Ladders & Circles

Joan Borysenko in her book, A Woman’s Journey to God, suggests that our “blueprint for male spirituality is laid out in the story of Jacob’s ladder in the Book of Genesis.” And, given that religion has been dominated by men for thousands of years, naturally our church structure, liturgy and theology has a male bent that is very linear.

“Church” as we have known it has a definitive ladder-like quality. God has always been at the top of the ladder, while the earth (and our familiar “dominion of”) is at the bottom. Men have been a rung or two above women, hence the suppression of women in leadership roles, and the lack of feminine input in liturgy and theology. The ladder also represents the need to take certain steps to get to Heaven. In most traditional churches, getting to Heaven included doing the right things (baptism, confession, attending church, good works, etc.) and believing the right things (whatever that church told you to believe).

What is happening these days is that this earlier paradigm (as Marcus Borg might say) doesn’t work for many people anymore. Those on the more progressive end of the scale are evolving into what Joan Borysenko terms the Sarah’s Circle model of spirituality. In this emerging paradigm there is no hierarchy, all are on an equal level in the circle and all (from men to women to children to creatures to creation) are sacred and interconnected. God is not found at the top rung in the top office, but at every point on the circle. There are no rules to get you to heaven, no correct belief to ensure your salvation. In fact, the Divine can be found at any point on the circle and often appears when least expected (as in the story of Sarah conceiving a child post-menopausally).

Another interesting concept of the circular model is the idea that God is found within. For centuries we have been looking out and up to find God. Now we are finally starting to realize what Jesus said in the first place, that the Kingdom of Heaven is within. Just as the center of the labyrinth is meant to draw us deep into ourselves to find our deepest connection with the Divine, so Sarah’s Circle guides us to look not only everywhere for God, but most especially within for God.

Slowly the Christian Church is moving away from the ladder and toward the circle. But, as with all change, some resist louder and longer than others. This is a fascinating time to be a student of the spiritual side of life. It is exciting to watch the growth and the awareness change. It’s also very frustrating at times! Our understanding of God and community (or church) must evolve just as we have evolved socially, scientifically and emotionally.

Blessings,

Kaye

The One Story

In our world of individualism, it feels like my story is different from your story which is different from everyone else’s story. But that is the illusion. Each story is simply a thread in the tapestry of the One Story of Life. When I remember this, it is easier for me to remember why the Old Testament stories are important.

You see, I find myself in the midst of Genesis and the tale of Jacob, and I am apt to ask what importance this has for my life today. Jacob was an important figure for Judaism, but is so ancient as to seem to have no impact on my life today. But if I dig underneath the reported events of his life the real story emerges, the story of trickery, deceit, betrayal, love, forgiveness, faith and folly. Is that not the story of all our lives?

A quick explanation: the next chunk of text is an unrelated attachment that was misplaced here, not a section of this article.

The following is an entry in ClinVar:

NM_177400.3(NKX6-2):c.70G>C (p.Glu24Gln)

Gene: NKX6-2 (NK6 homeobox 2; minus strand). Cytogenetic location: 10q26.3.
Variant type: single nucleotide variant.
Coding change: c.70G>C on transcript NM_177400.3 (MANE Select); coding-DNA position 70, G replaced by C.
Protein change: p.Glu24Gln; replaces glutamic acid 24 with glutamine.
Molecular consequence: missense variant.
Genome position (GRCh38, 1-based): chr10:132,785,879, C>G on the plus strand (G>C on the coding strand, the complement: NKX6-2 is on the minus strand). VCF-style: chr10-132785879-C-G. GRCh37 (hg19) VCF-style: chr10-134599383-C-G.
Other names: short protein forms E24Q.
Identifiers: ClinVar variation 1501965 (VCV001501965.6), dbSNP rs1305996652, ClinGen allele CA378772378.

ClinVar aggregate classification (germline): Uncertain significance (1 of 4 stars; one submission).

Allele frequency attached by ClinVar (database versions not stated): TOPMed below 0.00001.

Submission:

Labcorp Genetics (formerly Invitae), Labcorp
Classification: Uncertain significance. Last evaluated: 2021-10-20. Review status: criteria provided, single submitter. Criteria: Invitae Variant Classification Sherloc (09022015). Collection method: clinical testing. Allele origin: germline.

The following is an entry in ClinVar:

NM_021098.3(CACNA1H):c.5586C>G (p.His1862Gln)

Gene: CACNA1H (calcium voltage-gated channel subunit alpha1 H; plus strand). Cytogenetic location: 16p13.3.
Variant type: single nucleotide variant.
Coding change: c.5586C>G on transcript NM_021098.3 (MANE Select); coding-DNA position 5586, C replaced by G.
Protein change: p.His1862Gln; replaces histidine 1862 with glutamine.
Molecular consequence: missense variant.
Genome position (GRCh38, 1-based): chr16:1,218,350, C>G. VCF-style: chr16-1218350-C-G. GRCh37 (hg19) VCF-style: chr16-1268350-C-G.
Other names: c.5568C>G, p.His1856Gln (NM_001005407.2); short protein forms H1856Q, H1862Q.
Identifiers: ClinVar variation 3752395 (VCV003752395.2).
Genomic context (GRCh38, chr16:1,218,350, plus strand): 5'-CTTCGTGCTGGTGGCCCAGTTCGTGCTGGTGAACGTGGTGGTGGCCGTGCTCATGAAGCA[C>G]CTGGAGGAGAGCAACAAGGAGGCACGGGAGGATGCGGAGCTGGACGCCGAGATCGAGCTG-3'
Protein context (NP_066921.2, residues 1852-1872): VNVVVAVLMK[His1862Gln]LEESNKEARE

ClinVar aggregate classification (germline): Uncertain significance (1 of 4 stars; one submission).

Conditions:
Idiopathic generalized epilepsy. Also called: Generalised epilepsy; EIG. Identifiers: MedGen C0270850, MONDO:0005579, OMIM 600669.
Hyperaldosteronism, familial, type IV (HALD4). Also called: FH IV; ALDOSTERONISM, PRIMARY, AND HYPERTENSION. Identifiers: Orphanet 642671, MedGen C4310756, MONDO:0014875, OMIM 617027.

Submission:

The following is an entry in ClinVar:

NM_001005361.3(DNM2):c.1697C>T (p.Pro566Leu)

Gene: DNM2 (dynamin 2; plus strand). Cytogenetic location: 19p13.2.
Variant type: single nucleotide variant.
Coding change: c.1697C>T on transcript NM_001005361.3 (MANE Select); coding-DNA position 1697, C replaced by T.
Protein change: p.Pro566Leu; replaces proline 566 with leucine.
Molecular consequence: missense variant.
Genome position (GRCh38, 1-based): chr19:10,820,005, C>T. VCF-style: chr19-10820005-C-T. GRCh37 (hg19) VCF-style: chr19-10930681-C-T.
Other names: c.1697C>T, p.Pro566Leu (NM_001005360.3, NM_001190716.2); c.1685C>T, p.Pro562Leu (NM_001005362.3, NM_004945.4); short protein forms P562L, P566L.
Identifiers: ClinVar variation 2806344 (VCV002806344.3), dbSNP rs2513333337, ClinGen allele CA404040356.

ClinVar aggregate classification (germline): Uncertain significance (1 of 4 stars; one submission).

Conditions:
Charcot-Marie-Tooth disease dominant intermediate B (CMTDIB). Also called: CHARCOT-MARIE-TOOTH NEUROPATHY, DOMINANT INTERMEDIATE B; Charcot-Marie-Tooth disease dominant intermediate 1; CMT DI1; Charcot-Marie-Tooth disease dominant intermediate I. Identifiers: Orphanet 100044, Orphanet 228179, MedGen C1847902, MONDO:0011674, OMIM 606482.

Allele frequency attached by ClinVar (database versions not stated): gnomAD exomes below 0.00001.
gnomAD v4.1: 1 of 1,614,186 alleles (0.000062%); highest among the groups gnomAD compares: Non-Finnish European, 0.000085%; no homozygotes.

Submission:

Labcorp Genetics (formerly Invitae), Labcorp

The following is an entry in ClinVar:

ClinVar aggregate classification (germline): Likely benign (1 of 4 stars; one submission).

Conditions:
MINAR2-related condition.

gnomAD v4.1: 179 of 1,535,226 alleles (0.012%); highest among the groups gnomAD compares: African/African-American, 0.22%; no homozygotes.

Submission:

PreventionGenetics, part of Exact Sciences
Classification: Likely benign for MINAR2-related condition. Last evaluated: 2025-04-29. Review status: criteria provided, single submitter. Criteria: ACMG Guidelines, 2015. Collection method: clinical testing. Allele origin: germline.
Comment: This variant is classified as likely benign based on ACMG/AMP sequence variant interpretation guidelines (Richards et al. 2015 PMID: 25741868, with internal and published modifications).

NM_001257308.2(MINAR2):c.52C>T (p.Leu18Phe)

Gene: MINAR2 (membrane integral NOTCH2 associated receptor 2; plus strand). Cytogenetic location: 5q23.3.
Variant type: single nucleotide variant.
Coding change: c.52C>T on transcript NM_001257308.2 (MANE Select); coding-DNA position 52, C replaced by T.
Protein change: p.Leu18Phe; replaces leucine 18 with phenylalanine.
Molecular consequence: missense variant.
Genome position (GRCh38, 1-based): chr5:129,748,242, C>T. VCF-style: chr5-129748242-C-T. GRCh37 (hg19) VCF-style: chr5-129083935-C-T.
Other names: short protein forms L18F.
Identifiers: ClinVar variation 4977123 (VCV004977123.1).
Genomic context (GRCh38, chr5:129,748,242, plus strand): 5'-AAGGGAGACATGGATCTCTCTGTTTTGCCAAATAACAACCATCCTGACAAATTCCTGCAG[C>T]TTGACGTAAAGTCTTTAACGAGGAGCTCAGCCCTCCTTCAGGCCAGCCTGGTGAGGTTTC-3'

Megan McKenna asks us the questions, “What word are we in the Story? What will be told of us when we have become the ground of “once upon a time?”

A friend who heard the sermon yesterday was reminded of Robin Williams in Dead Poets Society and sent me this wonderful link: https://www.youtube.com/watch?v=R_zsMwCOoEs “The powerful play goes on and you may contribute a verse, What will your verse be?” Robin Williams asks his class.

If you’ve read the book, or seen the movie, Eat, Pray Love you may remember Liz, the main character’s, discussion with her Italian friends about the words that define certain cities: ambition for New York, conform for Stockholm, sex for Rome. Suddenly one asks her what her word is, and she doesn’t know.

We continue to be asked for the deeper meaning in our lives, do we know what it is, what our word or our verse is? I’ve done funerals for people who believed they had no story to tell, that their life was too normal, too boring. But we all bring our threads, whether we know it or not. And if we don’t know it, we simply need to look harder.

Love & Light,

Kaye

Love is complicated

I got to talking with a friend of my recently about unconditional love. Her comment was, “Kaye, I can remember a conversation you and I had early on about having unconditional love for all people, and I really struggled with that. In fact, I still struggle with that. To me it seems like unicorns and rainbows.” She said she reserves her love for a select few people for whom she’d do anything – her family and her close friends. And, sure she could get on board with a general conceptual “I love all of humanity and want the best for them,” but loving everyone… um… no.

I could completely understand what she was saying. So, the conversation sort of caused me to sit back for a second and wonder if I was just completely unrealistic in this concept that part of the spiritual path is learning to love all people. Maybe that is just ridiculous.

I mean, let’s face it, love is complicated. It’s not as easy and fluffy as unicorns, rainbows, flowers and Valentines. Love involves other people who are sometimes difficult to love. Love requires risk, being vulnerable and possibly getting hurt. Love involves not always getting our way. Love means getting our egos out of the way.